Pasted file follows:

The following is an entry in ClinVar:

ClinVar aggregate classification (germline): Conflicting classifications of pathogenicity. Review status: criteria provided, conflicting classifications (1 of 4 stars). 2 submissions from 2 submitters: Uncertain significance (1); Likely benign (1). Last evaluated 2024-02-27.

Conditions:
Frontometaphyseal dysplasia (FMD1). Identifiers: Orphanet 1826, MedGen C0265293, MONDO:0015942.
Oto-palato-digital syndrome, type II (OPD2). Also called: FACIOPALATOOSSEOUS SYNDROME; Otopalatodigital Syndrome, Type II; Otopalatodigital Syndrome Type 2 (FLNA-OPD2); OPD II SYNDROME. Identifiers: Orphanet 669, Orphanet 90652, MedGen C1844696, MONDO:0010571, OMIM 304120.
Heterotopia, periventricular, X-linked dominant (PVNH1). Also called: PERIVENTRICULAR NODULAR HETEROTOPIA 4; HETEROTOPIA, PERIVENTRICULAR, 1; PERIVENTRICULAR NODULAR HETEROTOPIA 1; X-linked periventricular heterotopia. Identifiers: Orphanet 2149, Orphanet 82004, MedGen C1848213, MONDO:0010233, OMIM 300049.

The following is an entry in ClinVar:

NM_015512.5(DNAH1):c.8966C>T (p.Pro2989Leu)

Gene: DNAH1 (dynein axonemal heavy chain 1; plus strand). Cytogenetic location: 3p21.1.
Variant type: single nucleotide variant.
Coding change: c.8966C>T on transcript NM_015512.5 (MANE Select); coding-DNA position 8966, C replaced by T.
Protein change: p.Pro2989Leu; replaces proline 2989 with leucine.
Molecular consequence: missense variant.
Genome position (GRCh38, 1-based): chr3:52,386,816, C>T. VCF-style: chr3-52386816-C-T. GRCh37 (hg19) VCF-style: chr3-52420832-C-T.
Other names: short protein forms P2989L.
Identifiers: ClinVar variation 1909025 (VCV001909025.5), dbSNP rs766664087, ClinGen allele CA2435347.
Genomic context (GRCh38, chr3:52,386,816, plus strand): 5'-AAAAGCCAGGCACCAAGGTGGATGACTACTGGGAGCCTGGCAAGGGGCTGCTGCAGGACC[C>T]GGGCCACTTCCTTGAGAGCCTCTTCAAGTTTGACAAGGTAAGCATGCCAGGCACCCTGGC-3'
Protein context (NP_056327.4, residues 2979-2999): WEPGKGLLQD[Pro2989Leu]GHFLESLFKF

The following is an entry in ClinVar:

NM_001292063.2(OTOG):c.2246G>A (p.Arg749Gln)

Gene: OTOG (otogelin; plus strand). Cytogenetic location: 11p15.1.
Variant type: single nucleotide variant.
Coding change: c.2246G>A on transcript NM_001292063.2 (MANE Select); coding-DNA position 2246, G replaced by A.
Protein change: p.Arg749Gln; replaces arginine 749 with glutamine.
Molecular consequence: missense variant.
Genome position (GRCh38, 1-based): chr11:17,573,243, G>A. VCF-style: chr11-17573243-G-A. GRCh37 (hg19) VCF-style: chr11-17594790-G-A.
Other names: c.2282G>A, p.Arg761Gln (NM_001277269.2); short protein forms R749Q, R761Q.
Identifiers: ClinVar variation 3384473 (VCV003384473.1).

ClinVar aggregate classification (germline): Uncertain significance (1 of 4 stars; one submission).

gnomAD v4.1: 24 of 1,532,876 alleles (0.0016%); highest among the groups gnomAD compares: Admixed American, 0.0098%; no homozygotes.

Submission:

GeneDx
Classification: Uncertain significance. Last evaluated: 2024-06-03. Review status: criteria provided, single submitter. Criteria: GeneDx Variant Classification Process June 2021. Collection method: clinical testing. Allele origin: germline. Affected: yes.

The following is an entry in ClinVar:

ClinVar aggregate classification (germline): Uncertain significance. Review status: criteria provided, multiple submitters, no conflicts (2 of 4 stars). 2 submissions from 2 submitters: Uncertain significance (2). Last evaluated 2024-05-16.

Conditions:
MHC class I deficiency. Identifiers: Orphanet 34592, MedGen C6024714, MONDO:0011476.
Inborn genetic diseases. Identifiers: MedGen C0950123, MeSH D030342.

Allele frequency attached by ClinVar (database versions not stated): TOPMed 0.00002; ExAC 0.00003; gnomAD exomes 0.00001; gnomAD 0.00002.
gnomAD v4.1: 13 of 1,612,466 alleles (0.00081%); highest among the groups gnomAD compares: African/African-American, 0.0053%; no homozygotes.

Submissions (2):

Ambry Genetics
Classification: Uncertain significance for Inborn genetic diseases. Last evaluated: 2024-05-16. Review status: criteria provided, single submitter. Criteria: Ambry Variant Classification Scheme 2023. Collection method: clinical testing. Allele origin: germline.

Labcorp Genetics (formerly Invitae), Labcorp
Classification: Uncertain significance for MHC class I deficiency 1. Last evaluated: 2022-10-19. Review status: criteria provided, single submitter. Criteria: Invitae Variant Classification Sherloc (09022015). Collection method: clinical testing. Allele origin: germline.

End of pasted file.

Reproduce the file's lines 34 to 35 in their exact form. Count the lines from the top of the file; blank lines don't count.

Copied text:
The following is an entry in ClinVar:

ClinVar aggregate classification (germline): Uncertain significance. Review status: criteria provided, multiple submitters, no conflicts (2 of 4 stars). 2 submissions from 2 submitters: Uncertain significance (2). Last evaluated 2024-05-16.